The social web weekly: a quick-fire roundup of some of the news, announcements and conversations that have occurred throughout the week…
- iTunes sets up shop in Bebo. Apple has signed a deal with social network, Bebo, which sees the company selling digital music to the site's 8.8m users in the UK and Ireland. If the "experiment" goes well, the partnership could be extended to the whole of Bebo's user-base. The deal makes a lot of sense and signifies the first time Apple has shown any real interest in exploiting the growth of social networks. Thirty-two percent of Bebo's users are 16- to 24-year-olds, and Apple clearly sees this as an opportunity to wean this demographic off illegal downloads.
- CNN, YouTube to co-sponsor presidential debate. The New York Times reports that YouTube and CNN are co-sponsoring a debate among the eight Democratic presidential candidates on July 23 in South Carolina. Many are already calling the US presidential race, the YouTube election, and it's great promotion for the video sharing site to get involved in something like this. It also further builds the case that YouTube isn't just a destination for copyright-infringing content, but has lots of legitimate user-generated content use and plays a wider democratising role.
- Google Video now a search engine. Following its acquisition of YouTube, Google has finally re-invented Google Video as a search engine as well as remaining a video destination in itself. The new video search resembles the look of Google Image search (with a frame at the top), and spiders several video hosting services including YouTube, AOL, MySpace, MetaCafe, and Vimeo.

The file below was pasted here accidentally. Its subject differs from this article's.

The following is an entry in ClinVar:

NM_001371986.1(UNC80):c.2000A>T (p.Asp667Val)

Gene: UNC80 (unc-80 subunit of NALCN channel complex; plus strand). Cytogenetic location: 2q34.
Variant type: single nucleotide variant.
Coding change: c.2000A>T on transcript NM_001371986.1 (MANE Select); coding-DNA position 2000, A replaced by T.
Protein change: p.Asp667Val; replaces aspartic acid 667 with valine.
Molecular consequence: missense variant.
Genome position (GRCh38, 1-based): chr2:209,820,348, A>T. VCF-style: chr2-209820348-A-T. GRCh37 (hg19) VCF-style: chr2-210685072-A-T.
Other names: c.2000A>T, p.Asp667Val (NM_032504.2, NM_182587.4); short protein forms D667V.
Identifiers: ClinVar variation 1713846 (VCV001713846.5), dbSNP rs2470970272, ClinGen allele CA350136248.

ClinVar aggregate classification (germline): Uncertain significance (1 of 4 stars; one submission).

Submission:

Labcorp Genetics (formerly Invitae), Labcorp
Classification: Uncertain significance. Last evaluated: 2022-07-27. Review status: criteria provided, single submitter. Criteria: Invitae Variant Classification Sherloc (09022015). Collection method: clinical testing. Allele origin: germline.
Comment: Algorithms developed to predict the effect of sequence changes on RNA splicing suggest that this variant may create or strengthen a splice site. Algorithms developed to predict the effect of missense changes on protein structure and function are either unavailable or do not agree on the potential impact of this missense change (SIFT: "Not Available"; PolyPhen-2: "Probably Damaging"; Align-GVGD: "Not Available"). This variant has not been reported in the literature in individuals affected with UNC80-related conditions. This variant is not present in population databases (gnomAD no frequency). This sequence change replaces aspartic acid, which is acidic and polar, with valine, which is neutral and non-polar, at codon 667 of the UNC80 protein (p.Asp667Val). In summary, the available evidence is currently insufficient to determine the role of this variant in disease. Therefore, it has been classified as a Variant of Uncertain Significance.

- Social Networks' privacy to be tested. The MySpace generation use private messaging through social networking sites as a day-to-day substitute for email. But is it any more private than its older brother? Under the terms of service of sites like MySpace, user data is kept private uless called to be made public by law enforcers. And that's what could be about to happen in an emotional stress case where a judge is being asked whether the privacy features of MySpace and Facebook make communications there different from e-mails routed through Internet providers -- e-mails often routinely discoverable in civil matters.